The 27-year-old British rider battled back from losing the opening race of the best-of-three final against Australian flyer Matthew Glaetzer to edge the next two.
It was his first world sprint title for five years and will send him to Rio in August as the man to beat.
"Those last two rides were tough," said Kenny who won the individual and team sprints at the same London velodrome in the 2012 Olympics.
"We were both knackered to be honest. It was a real slog, it wasn't the prettiest race of the day," he told reporters as his smiling girlfriend Laura Trott warmed up for her elimination race in the omnium.
Kenny was under pressure when Glaetzer took the opener by 0.002 of a second but responded superbly to keep the hosts at the top of the medals table with three golds, one of them won by Trott in the scratch race earlier this week.
It was Glaetzer's maiden world championship podium.
“To be close to that calibre of sprinter is really encouraging. I actually feel pretty pleased with that, it's a big achievement,” said Glaetzer.
"It's (silver) definitely not as nice as a gold, but that's added motivation to do everything I can in training and back home in Adelaide,” he said. “It's a great step, having this debut individual medal. But it just spurs me on to get one better.
Russian Denis Dmitriev took the bronze.
Colombia's Fernando Rendon Gaviria won the men's omnium title for the second year running, underlining his credentials for Olympic gold after an enthralling finale to the multi-discipline event that spans two days.
The 21-year-old, already tipped to become a multiple stage winner in the Tour de France, held off an incredible charge up the leaderboard by German Roger Kluge and Australian Glenn O'Shea to retain the rainbow jersey he won in Paris last year.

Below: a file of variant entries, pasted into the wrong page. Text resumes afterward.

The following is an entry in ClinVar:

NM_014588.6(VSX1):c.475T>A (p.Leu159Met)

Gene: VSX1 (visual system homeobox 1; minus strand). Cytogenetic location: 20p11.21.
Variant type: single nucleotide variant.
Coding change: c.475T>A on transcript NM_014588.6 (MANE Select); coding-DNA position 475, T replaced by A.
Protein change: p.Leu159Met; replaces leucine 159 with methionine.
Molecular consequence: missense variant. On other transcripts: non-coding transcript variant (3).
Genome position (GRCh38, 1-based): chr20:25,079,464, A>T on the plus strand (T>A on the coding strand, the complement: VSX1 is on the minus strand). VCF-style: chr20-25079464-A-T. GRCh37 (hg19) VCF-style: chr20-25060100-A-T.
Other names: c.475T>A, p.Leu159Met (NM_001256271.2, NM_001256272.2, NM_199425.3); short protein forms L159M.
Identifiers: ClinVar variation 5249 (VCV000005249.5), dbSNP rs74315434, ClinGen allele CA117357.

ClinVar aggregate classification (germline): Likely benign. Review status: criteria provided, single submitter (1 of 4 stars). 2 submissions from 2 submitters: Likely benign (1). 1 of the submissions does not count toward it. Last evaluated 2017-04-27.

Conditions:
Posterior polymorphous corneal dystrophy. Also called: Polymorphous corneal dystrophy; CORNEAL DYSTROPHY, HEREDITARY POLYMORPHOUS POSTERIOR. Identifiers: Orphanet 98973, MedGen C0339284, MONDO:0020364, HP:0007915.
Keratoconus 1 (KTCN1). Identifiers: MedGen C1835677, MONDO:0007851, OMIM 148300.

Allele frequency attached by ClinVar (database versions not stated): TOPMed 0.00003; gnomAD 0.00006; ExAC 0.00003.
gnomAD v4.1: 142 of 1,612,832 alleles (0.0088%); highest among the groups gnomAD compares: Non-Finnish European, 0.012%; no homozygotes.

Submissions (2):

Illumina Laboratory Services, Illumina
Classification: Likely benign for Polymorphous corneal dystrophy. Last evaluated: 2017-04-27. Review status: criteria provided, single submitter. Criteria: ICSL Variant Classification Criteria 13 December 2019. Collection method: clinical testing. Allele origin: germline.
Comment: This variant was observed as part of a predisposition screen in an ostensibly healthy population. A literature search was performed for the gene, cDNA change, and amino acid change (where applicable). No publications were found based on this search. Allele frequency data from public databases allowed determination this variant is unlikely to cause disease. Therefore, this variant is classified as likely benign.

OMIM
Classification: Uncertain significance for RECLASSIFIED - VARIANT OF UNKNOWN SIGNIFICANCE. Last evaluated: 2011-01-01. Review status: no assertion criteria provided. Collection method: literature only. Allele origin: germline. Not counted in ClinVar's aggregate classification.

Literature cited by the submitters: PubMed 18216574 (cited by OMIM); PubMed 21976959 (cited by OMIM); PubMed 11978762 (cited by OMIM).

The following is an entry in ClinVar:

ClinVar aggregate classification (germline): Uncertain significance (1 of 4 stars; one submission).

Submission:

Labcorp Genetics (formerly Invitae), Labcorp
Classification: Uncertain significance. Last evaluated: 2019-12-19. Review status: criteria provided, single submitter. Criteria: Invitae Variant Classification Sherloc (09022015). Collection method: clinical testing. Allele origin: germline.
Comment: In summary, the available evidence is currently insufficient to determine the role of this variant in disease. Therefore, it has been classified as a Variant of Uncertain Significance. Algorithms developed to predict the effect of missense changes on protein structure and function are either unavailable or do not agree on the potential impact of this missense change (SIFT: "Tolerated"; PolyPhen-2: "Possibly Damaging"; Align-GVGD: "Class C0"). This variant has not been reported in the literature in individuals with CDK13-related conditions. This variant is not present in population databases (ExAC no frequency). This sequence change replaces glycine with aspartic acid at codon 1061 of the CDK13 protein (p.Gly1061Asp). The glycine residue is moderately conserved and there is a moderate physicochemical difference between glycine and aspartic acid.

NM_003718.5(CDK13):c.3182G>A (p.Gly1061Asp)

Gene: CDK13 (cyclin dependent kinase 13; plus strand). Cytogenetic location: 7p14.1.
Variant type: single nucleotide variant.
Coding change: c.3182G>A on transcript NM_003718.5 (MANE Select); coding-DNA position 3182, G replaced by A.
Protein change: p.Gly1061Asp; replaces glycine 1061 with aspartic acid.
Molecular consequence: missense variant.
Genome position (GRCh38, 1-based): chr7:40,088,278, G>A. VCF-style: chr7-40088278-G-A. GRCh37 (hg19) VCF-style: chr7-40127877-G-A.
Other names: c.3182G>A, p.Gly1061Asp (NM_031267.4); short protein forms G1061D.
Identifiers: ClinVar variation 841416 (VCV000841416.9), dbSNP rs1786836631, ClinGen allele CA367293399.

There was disappointment for Britain's Mark Cavendish as he finished sixth, putting in jeapoardy his hopes of securing a place in the British track team for Rio.
The 30-year-old, one of the most prolific stage winners in the history of the Tour de France, has interrupted his road season to return to the boards with the aim of finally winning a long-overdue Olympic medal.
Cavendish's pre-championships target was a podium place in the six-discipline omnium event but, after climbing to fifth following an impressive ride in the flying lap, he could make no further ground on the leaders.
Incredibly, after Kluge and O'Shea rocketed into contention by twice breaking away to gain a lap, collecting 40 points in the process, the first three were all locked on 191 points at the end.
Howver, Gaviria took the title because he finished ahead in the final dash to the line.
"After two days racing to have three guys on the same points, you can't get closer than that," said former world champion O'Shea.
The penultimate day's other gold medal went to Poland's Katarzyna Pawlowska in the women's points race, the third world title of her career.
Pawlowska steadily accumulated points, edging Canada's Jasmin Glaesser into the silver medal position with Cuba's Arlenis Sierra Canadilla finishing third.
Ireland's Caroline Ryan suffered a heavy crash near the end of the race and was taken off the track on a stretcher after receiving medical attention.
She went to hospital with a cut to her head.
The championships conclude on Sunday with an expected battle between Trott and American Sarah Hammer for the women's omnium.
They finished first and second at London 2012.
Golds are also up for grabs in the men's keirin, Madison and women's individual sprint.